The computer program instructions may also be loaded onto a computer or other programmable data processing apparatus to cause a series of operational steps to be performed on the computer or other programmable apparatus to produce a computer implemented process such that the instructions which execute on the computer or other programmable apparatus provide steps for implementing the functions/acts specified in the flowchart and/or block diagram block or blocks.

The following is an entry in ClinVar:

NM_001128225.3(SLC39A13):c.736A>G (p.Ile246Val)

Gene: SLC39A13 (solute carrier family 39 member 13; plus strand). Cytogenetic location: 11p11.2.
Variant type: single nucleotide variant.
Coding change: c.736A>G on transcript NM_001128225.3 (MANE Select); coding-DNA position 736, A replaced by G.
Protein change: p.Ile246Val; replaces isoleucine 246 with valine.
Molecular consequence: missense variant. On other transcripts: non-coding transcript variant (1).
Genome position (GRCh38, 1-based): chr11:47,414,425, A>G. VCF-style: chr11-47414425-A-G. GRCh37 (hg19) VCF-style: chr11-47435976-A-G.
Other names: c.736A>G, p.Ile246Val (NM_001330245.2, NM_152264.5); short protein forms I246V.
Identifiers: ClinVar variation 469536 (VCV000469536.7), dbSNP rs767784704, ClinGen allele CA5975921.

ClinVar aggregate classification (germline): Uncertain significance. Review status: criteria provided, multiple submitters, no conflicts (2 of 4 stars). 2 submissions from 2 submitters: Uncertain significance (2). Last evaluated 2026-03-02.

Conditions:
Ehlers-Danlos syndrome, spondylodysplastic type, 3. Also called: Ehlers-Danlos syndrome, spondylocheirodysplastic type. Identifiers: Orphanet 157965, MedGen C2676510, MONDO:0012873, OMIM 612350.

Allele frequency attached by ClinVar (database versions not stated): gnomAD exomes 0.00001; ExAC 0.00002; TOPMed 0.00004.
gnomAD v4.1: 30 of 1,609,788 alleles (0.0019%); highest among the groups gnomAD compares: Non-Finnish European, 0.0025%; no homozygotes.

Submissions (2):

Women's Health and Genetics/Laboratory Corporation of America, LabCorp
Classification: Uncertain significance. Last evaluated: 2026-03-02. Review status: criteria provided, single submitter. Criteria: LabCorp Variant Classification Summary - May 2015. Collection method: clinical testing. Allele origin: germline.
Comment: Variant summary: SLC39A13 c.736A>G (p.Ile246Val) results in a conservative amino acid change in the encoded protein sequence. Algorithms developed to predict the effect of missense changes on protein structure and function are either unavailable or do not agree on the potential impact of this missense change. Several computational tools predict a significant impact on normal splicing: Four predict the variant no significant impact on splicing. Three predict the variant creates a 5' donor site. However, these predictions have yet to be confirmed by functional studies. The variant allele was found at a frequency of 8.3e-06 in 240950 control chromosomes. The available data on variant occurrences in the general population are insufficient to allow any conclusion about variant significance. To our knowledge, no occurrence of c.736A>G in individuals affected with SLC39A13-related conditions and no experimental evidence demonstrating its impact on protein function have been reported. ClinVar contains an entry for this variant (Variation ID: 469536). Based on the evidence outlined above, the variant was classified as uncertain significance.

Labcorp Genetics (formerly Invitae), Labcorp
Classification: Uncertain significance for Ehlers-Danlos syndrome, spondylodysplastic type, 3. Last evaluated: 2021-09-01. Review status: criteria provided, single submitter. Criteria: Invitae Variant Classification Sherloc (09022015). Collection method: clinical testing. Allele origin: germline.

The flowcharts and block diagrams in the figures may illustrate the architecture, functionality, and operation of possible implementations of systems, methods and computer program products according to various embodiments of the present disclosure. In this regard, each block in the flowchart or block diagrams may represent a module, segment, or portion of code, which comprises one or more executable instructions for implementing the specified logical function(s). It should also be noted that, in some alternative implementations, the functions noted in the block may occur out of the order noted in the figures. For example, two blocks shown in succession may, in fact, be executed substantially concurrently, or the blocks may sometimes be executed in the reverse order, depending upon the functionality involved. It will also be noted that each block of the block diagrams and/or flowchart illustrations, and combinations of blocks in the block diagrams and/or flowchart illustrations, may be implemented by special purpose hardware-based systems that perform the specified functions or acts, or combinations of special purpose hardware and computer instructions.